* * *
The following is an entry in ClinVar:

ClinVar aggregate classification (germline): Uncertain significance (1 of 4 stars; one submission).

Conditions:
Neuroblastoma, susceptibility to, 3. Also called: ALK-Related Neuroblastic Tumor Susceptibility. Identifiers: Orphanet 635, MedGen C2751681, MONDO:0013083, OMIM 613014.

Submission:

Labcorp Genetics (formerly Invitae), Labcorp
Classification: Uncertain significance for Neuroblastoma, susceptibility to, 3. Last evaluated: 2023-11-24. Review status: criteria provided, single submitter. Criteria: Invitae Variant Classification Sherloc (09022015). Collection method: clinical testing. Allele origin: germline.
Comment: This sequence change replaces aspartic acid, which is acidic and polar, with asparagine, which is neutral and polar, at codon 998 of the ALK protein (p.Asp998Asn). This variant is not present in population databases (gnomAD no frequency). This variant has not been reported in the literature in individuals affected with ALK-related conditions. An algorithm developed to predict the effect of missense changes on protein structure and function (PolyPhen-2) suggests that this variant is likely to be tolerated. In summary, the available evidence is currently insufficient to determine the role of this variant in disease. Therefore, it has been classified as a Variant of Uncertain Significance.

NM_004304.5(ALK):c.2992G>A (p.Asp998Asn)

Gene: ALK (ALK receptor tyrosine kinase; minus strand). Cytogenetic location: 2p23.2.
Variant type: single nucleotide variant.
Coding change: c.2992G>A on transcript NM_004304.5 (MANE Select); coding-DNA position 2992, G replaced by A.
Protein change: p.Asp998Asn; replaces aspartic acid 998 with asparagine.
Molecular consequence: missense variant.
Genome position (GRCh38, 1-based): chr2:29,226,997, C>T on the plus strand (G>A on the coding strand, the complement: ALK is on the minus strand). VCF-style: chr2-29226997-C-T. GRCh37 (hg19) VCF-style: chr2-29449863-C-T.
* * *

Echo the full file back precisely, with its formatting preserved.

The following is an entry in ClinVar:

ClinVar aggregate classification (germline): Uncertain significance (1 of 4 stars; one submission).

Conditions:
Neuroblastoma, susceptibility to, 3. Also called: ALK-Related Neuroblastic Tumor Susceptibility. Identifiers: Orphanet 635, MedGen C2751681, MONDO:0013083, OMIM 613014.

Submission:

Labcorp Genetics (formerly Invitae), Labcorp
Classification: Uncertain significance for Neuroblastoma, susceptibility to, 3. Last evaluated: 2023-11-24. Review status: criteria provided, single submitter. Criteria: Invitae Variant Classification Sherloc (09022015). Collection method: clinical testing. Allele origin: germline.
Comment: This sequence change replaces aspartic acid, which is acidic and polar, with asparagine, which is neutral and polar, at codon 998 of the ALK protein (p.Asp998Asn). This variant is not present in population databases (gnomAD no frequency). This variant has not been reported in the literature in individuals affected with ALK-related conditions. An algorithm developed to predict the effect of missense changes on protein structure and function (PolyPhen-2) suggests that this variant is likely to be tolerated. In summary, the available evidence is currently insufficient to determine the role of this variant in disease. Therefore, it has been classified as a Variant of Uncertain Significance.

NM_004304.5(ALK):c.2992G>A (p.Asp998Asn)

Gene: ALK (ALK receptor tyrosine kinase; minus strand). Cytogenetic location: 2p23.2.
Variant type: single nucleotide variant.
Coding change: c.2992G>A on transcript NM_004304.5 (MANE Select); coding-DNA position 2992, G replaced by A.
Protein change: p.Asp998Asn; replaces aspartic acid 998 with asparagine.
Molecular consequence: missense variant.
Genome position (GRCh38, 1-based): chr2:29,226,997, C>T on the plus strand (G>A on the coding strand, the complement: ALK is on the minus strand). VCF-style: chr2-29226997-C-T. GRCh37 (hg19) VCF-style: chr2-29449863-C-T.